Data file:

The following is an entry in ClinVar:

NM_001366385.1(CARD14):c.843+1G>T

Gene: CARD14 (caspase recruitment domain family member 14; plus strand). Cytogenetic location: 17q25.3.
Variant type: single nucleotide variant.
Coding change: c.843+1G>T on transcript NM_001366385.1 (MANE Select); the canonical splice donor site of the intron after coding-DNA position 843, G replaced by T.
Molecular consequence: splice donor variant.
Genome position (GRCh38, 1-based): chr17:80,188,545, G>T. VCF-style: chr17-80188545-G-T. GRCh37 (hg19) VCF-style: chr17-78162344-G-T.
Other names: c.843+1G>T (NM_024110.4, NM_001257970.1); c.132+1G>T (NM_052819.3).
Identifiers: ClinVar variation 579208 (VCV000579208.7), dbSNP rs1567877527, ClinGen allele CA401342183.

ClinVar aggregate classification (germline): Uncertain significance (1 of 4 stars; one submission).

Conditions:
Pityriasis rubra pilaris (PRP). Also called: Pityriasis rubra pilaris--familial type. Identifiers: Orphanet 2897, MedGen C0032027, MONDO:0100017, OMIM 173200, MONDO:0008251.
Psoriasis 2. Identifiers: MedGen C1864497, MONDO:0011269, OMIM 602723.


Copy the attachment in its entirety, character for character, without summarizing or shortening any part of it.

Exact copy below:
The following is an entry in ClinVar:

NM_001366385.1(CARD14):c.843+1G>T

Gene: CARD14 (caspase recruitment domain family member 14; plus strand). Cytogenetic location: 17q25.3.
Variant type: single nucleotide variant.
Coding change: c.843+1G>T on transcript NM_001366385.1 (MANE Select); the canonical splice donor site of the intron after coding-DNA position 843, G replaced by T.
Molecular consequence: splice donor variant.
Genome position (GRCh38, 1-based): chr17:80,188,545, G>T. VCF-style: chr17-80188545-G-T. GRCh37 (hg19) VCF-style: chr17-78162344-G-T.
Other names: c.843+1G>T (NM_024110.4, NM_001257970.1); c.132+1G>T (NM_052819.3).
Identifiers: ClinVar variation 579208 (VCV000579208.7), dbSNP rs1567877527, ClinGen allele CA401342183.

ClinVar aggregate classification (germline): Uncertain significance (1 of 4 stars; one submission).

Conditions:
Pityriasis rubra pilaris (PRP). Also called: Pityriasis rubra pilaris--familial type. Identifiers: Orphanet 2897, MedGen C0032027, MONDO:0100017, OMIM 173200, MONDO:0008251.
Psoriasis 2. Identifiers: MedGen C1864497, MONDO:0011269, OMIM 602723.